The underlying theme that I have chosen for my guest editorship of Domus 2022 is character. With this in mind, it is my hope that Domus may crystallise its evocative power, expressing sensations, sensibilities, anomalies and exceptions through its choice of architecture or objects, and endeavouring to convey the genuine impressions experienced when faced with those chosen subjects. We are not sheriffs assigned to guarantee classical codes and orthodox visions that purport to be objective. Accepting subjectivity is the first step towards sensibility.
Making architecture is about defining a character. And yet, most early 21st century architecture is characterised by being uncharacterised. It is interchangeable. We have entered an era of automatic architecture. When drawing up plans for urban developments, still today the priority is to optimise the speed of execution... To save time for designers who no longer design anything. To satisfy entrepreneurs who always want to do the same thing, and to please developers who rake in profits without taking risks... These are all figures who have nothing to do with character. They have the blessing of the politicians of the moment, whose main concern is to be forgotten. Excuse the euphemism, but as you can see for yourselves, everything is working as intended!
The legitimate societal role of architecture, and therefore of the architect, is to give character to a place, to lend it depth, to imagine it, and to invent a life that brings out the spirit of a place.
On a hill in Saint-Paul de Vence covered in cluster pines, a rare event took place 60 years ago that established the unexpected and unpredictable permanence of a joyful, insolent, mocking and playful art. That rare opportunity was provided by an encounter between the art lover Aimé Maeght, the Catalan architect and follower of Le Corbusier Josep Lluís Sert, and the Catalan artist and eternal child Joan Miró, who spent his life cheerfully loving life and savouring every moment, entertaining and being entertained, moving us and delighting us – yes, enjoyment can be contagious! Robert Filliou was right about the function of art: art is the only thing that can make life more interesting than art. Architecture is an art, and it must nurture and accommodate other forms of art to make our lives more beautiful.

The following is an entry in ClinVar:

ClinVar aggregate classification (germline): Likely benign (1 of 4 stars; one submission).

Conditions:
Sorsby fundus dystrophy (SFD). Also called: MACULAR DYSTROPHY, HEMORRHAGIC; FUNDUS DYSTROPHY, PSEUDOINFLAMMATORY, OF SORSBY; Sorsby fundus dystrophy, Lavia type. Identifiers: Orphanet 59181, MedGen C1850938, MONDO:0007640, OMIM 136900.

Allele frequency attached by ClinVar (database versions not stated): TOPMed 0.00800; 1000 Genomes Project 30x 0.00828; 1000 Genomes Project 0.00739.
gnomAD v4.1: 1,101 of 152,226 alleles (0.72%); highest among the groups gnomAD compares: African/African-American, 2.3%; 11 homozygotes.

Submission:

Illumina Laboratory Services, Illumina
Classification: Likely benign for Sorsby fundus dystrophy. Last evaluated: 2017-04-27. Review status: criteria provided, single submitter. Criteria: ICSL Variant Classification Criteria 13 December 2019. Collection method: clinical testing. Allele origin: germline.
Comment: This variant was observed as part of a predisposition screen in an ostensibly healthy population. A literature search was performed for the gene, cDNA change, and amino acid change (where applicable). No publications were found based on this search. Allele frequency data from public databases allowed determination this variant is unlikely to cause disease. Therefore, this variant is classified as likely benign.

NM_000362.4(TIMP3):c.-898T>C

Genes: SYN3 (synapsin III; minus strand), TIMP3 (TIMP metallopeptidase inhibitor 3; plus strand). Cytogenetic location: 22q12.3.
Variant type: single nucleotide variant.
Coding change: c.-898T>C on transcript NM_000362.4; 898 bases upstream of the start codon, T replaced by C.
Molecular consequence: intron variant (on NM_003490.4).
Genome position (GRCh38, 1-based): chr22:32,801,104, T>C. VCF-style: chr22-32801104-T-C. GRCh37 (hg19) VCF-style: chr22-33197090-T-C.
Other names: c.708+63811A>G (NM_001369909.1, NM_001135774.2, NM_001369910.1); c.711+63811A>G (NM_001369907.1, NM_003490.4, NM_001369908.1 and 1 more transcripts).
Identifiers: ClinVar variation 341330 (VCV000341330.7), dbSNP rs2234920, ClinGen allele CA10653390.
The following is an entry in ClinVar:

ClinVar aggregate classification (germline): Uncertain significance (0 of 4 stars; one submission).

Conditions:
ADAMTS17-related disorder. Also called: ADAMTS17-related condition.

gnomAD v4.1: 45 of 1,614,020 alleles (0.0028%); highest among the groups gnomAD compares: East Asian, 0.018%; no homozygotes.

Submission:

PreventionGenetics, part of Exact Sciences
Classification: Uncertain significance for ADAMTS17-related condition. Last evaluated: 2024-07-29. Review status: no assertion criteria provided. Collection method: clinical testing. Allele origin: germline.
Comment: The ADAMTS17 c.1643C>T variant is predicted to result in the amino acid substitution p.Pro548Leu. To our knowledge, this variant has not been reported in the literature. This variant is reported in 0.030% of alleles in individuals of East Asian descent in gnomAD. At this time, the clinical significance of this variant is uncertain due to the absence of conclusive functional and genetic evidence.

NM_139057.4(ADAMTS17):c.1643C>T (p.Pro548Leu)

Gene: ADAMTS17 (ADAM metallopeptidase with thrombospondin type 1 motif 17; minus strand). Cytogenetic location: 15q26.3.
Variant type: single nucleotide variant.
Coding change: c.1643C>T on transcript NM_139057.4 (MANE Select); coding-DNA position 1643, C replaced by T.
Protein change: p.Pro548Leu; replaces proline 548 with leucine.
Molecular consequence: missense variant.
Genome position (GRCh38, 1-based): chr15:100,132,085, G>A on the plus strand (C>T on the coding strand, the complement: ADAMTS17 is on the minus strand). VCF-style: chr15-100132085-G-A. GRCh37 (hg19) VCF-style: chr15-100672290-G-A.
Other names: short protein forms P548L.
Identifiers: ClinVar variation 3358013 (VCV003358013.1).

Miró’s Labyrinth is a work to experience physically, a profoundly evocative place in osmosis with the trees, the horizon, the sea and the sky. It interferes with spontaneity, with the spontaneities that render the spirit of a moment eternal... the artist’s spirit that gives shape to characters. Since then, we have seen how globalised urbanism has become more deadly than ever for the human dimension: character is linked to place, expressing its geography and history. It is linked to memory and above all to a sincere desire to convey the pleasure of being there and not elsewhere.
Yes, that’s how architecture begins! Architects must not be prevented from doing architecture by constraints and rules. The legitimate societal role of architecture, and therefore of the architect, is to give character to a place, to lend it depth, to imagine it, and to invent a life that brings out the spirit of a place.
Miró’s Labyrinth is a work to experience physically, a profoundly evocative place in osmosis with the trees, the horizon, the sea and the sky.
To do so, we need architects with a strong character and an iron will. Architecture is not something we can make by ourselves. Architects are artists who must work alongside other artists on all levels of a project, from a house to a street or square, and from a private garden to a park. Unfortunately, such collaboration is rarely encouraged these days.
Domus is a magazine about contemporary architectural creation. So why this return to the past? Forgive me, but I cannot help being struck by the ever-enduring relevance of awareness and of the profound understanding between patron, architect and artist. I firmly believe that nothing could be more topical in the architectural panorama today than this example, which demonstrates that atomised art, in public spaces as in apartments, lacks the strength of being indissociable and conceptually premeditated that is capable of awakening the genius loci, the character and atmosphere of a place.
This is precisely why, when leaving Miró’s Labyrinth in 1964, André Malraux surmised: “Here something may have occurred in the history of the spirit”.
Opening image: Jean Nouvel. Photo Giovanni Del Brenna